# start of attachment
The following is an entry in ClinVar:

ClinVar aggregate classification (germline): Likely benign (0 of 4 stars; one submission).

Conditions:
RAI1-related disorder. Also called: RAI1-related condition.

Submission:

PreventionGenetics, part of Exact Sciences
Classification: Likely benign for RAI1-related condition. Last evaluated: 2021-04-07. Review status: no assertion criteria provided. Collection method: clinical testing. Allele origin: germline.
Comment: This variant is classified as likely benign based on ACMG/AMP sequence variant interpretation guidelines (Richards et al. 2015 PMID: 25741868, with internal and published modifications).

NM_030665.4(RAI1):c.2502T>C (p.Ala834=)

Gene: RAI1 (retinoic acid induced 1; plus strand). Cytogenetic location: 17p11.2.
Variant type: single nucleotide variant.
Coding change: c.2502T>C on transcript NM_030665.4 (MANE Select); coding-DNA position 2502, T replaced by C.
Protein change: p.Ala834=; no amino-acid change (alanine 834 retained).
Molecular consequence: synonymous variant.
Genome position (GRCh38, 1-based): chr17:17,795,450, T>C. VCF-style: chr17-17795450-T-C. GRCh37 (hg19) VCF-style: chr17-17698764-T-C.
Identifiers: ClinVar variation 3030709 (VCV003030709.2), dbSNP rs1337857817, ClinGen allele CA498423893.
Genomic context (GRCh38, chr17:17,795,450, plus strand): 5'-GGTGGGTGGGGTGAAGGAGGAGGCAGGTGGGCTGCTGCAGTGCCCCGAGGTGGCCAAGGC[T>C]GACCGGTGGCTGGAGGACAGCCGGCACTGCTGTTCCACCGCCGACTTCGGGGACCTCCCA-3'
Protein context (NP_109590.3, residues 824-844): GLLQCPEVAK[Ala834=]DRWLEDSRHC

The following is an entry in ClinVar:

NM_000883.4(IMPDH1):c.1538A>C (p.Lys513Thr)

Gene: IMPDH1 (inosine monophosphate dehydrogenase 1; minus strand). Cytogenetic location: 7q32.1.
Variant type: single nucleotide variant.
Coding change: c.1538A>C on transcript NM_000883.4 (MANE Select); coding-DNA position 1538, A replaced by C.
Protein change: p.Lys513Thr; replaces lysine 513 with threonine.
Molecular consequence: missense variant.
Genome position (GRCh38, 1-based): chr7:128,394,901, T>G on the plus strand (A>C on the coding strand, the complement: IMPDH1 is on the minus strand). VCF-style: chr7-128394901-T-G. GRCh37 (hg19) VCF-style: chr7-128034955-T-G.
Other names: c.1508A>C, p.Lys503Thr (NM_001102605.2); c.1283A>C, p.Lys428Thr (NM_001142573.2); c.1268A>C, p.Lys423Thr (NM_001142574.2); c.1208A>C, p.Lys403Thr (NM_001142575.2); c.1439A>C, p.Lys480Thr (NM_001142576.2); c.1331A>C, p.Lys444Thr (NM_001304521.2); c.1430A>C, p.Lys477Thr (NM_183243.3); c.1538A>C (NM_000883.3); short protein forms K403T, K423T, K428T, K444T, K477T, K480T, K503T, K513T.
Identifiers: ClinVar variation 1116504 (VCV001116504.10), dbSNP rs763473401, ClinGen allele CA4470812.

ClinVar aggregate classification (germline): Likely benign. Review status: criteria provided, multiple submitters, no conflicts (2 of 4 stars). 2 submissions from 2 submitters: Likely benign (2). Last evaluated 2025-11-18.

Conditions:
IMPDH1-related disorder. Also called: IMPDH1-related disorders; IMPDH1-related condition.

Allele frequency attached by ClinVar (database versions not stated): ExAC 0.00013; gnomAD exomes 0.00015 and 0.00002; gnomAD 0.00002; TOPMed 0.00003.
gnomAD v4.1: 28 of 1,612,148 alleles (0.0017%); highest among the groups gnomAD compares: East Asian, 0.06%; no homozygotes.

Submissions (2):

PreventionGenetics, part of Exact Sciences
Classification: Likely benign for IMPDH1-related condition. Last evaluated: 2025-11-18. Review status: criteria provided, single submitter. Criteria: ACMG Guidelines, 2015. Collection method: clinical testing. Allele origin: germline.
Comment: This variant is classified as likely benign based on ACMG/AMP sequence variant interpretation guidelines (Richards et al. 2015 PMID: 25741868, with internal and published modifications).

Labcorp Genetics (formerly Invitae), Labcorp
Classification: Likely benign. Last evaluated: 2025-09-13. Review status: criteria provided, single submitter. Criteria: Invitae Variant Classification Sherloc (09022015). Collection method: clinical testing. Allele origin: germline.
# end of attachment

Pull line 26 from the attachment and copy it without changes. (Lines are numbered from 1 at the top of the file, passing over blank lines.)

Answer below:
Genome position (GRCh38, 1-based): chr7:128,394,901, T>G on the plus strand (A>C on the coding strand, the complement: IMPDH1 is on the minus strand). VCF-style: chr7-128394901-T-G. GRCh37 (hg19) VCF-style: chr7-128034955-T-G.